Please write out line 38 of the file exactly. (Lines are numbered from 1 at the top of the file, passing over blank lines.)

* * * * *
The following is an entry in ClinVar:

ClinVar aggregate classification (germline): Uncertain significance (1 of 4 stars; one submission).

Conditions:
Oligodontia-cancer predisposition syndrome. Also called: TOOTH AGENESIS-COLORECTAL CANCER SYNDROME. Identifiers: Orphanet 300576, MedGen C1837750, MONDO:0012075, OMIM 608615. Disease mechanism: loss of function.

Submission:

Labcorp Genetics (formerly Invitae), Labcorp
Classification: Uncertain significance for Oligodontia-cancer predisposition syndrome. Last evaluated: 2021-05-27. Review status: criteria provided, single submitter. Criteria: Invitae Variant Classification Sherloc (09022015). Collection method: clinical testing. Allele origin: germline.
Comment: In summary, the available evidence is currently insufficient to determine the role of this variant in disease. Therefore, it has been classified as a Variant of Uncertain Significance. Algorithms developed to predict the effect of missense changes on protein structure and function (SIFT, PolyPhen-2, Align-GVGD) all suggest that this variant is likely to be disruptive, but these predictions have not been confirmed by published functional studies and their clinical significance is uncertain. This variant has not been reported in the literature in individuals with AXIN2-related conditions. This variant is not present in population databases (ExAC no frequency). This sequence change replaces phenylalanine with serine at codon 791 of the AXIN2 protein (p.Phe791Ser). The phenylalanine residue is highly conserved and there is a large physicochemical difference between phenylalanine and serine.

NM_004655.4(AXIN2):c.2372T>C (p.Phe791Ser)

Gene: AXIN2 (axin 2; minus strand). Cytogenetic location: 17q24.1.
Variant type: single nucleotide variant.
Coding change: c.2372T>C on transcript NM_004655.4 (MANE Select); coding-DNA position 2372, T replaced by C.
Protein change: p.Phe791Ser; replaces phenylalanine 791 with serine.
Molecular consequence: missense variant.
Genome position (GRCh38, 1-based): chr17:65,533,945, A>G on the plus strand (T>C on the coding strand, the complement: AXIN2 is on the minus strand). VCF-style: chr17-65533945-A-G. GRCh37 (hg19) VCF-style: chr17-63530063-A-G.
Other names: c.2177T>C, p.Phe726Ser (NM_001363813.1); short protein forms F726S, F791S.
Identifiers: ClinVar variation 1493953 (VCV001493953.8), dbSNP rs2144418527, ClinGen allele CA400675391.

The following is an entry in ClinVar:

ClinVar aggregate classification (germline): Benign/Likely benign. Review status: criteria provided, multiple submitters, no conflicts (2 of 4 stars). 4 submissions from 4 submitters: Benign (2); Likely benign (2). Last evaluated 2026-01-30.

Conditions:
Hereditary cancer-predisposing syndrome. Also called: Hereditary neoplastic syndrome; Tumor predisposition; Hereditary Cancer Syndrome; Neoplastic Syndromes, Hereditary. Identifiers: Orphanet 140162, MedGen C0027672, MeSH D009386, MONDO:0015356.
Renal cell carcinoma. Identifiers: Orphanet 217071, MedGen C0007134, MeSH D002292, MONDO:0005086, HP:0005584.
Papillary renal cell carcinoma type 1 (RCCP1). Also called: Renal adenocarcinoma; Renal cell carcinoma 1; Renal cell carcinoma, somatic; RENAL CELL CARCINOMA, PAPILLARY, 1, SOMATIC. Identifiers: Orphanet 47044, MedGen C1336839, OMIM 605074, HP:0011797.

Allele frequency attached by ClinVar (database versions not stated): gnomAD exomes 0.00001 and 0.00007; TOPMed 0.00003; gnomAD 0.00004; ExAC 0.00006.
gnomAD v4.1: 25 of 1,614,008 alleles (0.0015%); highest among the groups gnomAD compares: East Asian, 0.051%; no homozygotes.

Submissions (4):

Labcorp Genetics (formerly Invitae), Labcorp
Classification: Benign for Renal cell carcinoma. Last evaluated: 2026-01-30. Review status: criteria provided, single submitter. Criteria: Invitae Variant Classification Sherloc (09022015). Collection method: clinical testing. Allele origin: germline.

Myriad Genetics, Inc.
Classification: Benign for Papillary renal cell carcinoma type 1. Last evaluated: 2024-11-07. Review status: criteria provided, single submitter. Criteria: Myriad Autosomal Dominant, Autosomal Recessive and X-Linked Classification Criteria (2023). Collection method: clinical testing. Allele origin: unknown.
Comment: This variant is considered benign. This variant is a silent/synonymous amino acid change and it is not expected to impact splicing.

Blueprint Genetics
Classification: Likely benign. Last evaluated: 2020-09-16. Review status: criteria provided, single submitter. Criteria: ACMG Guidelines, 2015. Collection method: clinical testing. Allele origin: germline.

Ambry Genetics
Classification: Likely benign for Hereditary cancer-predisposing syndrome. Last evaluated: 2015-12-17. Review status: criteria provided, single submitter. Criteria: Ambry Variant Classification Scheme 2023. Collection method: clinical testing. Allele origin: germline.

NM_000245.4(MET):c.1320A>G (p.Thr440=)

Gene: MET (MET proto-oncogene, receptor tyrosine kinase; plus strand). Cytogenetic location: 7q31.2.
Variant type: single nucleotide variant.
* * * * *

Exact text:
Variant type: single nucleotide variant.